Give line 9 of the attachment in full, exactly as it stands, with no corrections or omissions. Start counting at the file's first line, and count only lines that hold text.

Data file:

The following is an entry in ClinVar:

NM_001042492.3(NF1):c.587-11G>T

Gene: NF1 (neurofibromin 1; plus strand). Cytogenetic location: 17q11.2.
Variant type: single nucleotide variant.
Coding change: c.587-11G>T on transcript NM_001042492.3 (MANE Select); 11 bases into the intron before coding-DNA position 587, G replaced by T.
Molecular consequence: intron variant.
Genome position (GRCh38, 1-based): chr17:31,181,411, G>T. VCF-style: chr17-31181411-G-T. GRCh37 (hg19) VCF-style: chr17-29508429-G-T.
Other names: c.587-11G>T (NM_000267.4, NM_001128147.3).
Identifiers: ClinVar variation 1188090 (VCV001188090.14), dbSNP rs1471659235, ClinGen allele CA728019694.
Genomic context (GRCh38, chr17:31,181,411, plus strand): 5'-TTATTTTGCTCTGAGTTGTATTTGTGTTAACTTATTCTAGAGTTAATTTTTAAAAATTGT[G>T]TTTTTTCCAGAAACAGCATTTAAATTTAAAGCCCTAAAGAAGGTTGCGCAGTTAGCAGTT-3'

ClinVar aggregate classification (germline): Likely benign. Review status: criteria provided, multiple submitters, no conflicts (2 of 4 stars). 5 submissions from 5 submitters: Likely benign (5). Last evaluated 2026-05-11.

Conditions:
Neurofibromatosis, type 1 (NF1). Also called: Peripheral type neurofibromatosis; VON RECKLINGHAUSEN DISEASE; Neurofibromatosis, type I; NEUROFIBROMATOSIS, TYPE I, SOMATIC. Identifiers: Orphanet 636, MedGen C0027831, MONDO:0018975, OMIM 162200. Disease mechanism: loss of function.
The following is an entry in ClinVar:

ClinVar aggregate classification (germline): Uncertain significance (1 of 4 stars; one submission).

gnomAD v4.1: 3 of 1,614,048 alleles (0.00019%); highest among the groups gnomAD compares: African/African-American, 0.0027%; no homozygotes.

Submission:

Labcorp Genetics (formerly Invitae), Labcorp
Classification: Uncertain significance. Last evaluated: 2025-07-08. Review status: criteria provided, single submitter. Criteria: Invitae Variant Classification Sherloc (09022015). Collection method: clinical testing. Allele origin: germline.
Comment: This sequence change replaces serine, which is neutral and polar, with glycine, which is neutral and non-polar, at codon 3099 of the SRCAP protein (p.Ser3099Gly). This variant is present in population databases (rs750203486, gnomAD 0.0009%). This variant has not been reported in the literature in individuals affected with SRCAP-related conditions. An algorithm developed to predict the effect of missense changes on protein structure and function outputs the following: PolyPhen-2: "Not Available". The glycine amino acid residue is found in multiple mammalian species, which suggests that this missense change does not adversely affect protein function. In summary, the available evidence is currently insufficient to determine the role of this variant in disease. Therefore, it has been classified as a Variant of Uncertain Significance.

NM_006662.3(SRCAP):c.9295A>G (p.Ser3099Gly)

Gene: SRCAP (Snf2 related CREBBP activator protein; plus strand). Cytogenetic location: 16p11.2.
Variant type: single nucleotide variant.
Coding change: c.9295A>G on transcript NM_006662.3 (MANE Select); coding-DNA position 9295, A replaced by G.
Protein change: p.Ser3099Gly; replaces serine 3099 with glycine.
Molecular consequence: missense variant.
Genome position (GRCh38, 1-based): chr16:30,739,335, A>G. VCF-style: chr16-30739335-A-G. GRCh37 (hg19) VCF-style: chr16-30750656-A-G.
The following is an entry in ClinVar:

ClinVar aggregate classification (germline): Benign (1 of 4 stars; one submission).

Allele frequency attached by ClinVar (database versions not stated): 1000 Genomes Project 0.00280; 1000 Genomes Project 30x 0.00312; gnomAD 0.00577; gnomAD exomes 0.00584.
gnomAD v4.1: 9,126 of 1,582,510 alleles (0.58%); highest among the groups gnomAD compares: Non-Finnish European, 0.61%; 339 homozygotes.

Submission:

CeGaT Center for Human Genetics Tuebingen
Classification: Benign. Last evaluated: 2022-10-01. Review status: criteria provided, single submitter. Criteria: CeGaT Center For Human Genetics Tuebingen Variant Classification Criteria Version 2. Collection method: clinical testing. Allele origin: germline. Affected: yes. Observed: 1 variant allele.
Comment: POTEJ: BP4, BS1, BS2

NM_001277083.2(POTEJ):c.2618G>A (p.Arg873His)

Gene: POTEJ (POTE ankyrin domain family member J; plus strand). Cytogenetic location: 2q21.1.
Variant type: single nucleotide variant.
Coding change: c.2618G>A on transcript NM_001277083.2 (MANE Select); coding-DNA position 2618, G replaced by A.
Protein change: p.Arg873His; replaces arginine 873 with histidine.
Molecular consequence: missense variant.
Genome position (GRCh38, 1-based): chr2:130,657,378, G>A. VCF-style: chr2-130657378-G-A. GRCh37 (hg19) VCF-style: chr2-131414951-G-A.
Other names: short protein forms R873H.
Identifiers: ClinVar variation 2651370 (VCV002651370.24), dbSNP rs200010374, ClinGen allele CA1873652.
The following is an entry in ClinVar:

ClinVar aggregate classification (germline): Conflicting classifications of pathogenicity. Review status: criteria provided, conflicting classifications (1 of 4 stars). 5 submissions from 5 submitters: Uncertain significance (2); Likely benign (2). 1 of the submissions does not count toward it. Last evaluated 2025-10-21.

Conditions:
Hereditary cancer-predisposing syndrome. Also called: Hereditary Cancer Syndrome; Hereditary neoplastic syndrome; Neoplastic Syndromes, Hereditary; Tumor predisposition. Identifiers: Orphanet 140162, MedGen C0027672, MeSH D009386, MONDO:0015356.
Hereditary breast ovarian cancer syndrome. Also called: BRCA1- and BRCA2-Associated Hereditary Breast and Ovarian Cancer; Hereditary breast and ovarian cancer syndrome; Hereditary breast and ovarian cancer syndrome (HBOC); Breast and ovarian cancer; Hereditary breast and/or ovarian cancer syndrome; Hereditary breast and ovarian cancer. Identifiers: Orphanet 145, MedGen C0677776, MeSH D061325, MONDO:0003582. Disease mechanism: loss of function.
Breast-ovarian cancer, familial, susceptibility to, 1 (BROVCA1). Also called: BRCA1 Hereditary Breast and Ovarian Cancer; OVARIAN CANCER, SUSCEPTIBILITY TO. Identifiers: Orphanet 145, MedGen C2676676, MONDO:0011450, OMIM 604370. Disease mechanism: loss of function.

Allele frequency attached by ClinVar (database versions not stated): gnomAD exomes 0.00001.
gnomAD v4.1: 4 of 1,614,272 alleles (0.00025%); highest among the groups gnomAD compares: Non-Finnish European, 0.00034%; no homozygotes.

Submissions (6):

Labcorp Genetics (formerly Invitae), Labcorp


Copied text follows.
Identifiers: ClinVar variation 1188090 (VCV001188090.14), dbSNP rs1471659235, ClinGen allele CA728019694.